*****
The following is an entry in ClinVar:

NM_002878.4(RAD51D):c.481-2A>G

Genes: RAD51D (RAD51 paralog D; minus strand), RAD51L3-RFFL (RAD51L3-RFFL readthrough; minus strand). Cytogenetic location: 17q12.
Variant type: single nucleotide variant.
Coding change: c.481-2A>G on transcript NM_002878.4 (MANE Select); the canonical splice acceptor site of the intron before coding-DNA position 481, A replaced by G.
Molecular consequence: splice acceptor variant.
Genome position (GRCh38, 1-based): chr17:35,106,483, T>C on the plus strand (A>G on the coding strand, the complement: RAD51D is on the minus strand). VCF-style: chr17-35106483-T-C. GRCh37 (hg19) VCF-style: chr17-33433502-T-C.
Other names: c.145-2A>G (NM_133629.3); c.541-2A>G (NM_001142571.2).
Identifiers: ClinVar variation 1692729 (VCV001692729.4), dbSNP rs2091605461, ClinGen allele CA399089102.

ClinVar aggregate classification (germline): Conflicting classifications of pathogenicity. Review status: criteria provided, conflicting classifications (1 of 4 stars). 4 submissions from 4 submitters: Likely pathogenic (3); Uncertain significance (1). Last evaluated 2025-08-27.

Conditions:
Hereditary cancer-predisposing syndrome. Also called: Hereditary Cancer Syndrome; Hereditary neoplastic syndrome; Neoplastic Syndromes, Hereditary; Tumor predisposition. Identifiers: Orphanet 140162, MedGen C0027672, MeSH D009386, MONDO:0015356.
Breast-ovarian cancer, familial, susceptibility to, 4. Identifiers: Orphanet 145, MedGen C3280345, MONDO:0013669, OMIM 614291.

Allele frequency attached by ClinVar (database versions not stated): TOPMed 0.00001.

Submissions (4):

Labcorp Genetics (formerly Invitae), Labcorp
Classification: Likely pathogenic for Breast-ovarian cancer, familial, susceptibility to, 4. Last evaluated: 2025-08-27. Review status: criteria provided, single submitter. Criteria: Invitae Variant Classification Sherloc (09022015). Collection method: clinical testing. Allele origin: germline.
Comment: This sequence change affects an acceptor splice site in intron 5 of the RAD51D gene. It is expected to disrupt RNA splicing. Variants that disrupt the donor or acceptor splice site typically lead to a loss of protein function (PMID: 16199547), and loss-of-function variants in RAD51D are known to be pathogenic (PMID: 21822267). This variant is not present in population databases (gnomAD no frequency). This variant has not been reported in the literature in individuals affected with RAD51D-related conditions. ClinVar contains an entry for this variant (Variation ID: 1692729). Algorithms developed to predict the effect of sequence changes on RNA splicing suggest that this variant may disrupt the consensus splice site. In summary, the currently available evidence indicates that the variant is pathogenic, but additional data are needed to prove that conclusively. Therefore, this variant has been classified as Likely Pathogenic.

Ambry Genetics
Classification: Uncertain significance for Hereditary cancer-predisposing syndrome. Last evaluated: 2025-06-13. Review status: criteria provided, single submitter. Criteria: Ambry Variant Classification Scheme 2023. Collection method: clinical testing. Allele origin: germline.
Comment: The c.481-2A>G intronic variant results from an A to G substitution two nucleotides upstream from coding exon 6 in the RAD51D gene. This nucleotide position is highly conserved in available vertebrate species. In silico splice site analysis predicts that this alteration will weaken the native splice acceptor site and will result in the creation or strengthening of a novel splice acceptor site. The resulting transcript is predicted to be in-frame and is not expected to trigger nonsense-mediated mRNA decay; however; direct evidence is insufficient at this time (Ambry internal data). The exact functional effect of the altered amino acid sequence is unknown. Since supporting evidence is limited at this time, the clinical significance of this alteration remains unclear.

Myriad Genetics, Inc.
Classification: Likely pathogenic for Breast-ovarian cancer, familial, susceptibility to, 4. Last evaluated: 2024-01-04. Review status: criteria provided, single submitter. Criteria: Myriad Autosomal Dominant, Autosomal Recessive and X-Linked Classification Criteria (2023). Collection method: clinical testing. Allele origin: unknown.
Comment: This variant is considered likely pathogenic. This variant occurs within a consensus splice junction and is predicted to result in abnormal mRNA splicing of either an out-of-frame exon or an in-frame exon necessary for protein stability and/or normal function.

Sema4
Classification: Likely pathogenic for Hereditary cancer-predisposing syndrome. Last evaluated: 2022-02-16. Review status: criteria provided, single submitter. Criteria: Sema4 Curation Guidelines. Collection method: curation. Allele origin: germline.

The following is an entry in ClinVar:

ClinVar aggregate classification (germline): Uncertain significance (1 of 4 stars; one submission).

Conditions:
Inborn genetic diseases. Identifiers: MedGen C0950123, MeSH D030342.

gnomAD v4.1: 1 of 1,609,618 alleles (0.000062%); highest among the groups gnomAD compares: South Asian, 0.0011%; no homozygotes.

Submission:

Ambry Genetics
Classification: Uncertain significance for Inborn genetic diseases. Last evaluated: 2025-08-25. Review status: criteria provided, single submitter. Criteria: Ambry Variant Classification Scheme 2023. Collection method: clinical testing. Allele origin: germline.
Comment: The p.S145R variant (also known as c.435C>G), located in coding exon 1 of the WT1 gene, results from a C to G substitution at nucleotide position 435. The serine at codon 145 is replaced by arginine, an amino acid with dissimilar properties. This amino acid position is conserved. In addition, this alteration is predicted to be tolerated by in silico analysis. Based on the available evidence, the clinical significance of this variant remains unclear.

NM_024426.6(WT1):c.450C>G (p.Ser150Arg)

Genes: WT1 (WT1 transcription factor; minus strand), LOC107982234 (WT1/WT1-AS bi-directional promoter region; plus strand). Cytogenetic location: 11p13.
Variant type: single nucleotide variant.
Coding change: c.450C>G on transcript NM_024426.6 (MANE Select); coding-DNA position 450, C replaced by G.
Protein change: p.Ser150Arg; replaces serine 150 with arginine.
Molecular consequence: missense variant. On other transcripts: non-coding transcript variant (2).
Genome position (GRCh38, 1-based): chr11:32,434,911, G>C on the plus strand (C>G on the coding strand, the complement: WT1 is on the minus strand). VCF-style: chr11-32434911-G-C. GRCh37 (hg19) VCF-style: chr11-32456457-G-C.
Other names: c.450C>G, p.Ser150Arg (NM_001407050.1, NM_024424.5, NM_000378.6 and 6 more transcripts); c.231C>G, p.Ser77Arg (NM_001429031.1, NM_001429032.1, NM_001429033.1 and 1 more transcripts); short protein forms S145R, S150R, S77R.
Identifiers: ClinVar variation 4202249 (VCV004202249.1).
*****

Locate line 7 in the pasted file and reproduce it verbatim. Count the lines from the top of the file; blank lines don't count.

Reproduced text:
Genome position (GRCh38, 1-based): chr17:35,106,483, T>C on the plus strand (A>G on the coding strand, the complement: RAD51D is on the minus strand). VCF-style: chr17-35106483-T-C. GRCh37 (hg19) VCF-style: chr17-33433502-T-C.